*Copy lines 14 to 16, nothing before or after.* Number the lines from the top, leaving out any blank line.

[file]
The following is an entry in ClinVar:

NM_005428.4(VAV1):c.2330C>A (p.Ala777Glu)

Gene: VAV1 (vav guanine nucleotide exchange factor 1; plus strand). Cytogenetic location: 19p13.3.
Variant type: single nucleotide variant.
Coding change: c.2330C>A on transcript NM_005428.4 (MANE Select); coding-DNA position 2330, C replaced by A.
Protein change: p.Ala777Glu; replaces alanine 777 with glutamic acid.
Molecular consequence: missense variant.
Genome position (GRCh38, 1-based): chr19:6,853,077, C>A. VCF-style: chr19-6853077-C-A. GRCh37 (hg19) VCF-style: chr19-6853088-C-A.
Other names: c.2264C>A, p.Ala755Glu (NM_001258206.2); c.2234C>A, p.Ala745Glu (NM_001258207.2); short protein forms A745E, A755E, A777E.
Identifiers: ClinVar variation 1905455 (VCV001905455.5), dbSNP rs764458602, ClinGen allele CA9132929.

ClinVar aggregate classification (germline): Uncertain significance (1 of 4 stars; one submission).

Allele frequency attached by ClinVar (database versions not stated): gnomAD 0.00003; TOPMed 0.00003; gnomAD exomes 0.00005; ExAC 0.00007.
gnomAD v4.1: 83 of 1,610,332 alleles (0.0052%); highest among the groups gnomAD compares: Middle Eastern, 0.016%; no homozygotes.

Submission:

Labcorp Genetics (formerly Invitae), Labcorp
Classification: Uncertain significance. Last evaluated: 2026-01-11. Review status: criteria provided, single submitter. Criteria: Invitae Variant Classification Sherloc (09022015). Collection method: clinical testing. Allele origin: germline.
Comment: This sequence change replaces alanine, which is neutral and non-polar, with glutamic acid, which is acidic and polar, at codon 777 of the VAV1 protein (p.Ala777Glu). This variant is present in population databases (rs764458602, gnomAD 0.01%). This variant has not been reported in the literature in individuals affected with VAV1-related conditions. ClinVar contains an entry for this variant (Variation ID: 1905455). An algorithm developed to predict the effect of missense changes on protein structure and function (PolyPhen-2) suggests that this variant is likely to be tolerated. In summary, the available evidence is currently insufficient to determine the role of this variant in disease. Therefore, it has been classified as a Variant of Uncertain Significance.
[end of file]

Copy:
Submission:

Labcorp Genetics (formerly Invitae), Labcorp
Classification: Uncertain significance. Last evaluated: 2026-01-11. Review status: criteria provided, single submitter. Criteria: Invitae Variant Classification Sherloc (09022015). Collection method: clinical testing. Allele origin: germline.